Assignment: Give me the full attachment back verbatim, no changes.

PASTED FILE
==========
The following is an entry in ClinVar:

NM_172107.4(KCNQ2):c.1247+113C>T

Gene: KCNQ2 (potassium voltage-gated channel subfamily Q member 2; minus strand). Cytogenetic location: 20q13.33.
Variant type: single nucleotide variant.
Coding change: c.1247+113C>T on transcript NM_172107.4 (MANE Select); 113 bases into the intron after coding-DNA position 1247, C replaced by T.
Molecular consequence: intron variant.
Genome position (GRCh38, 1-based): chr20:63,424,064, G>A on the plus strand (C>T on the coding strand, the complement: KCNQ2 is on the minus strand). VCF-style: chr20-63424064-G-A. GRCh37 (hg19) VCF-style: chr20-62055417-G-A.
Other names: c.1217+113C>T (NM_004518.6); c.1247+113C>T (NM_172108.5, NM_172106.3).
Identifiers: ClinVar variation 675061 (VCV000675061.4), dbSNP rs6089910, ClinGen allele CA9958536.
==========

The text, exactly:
The following is an entry in ClinVar:

NM_172107.4(KCNQ2):c.1247+113C>T

Gene: KCNQ2 (potassium voltage-gated channel subfamily Q member 2; minus strand). Cytogenetic location: 20q13.33.
Variant type: single nucleotide variant.
Coding change: c.1247+113C>T on transcript NM_172107.4 (MANE Select); 113 bases into the intron after coding-DNA position 1247, C replaced by T.
Molecular consequence: intron variant.
Genome position (GRCh38, 1-based): chr20:63,424,064, G>A on the plus strand (C>T on the coding strand, the complement: KCNQ2 is on the minus strand). VCF-style: chr20-63424064-G-A. GRCh37 (hg19) VCF-style: chr20-62055417-G-A.
Other names: c.1217+113C>T (NM_004518.6); c.1247+113C>T (NM_172108.5, NM_172106.3).
Identifiers: ClinVar variation 675061 (VCV000675061.4), dbSNP rs6089910, ClinGen allele CA9958536.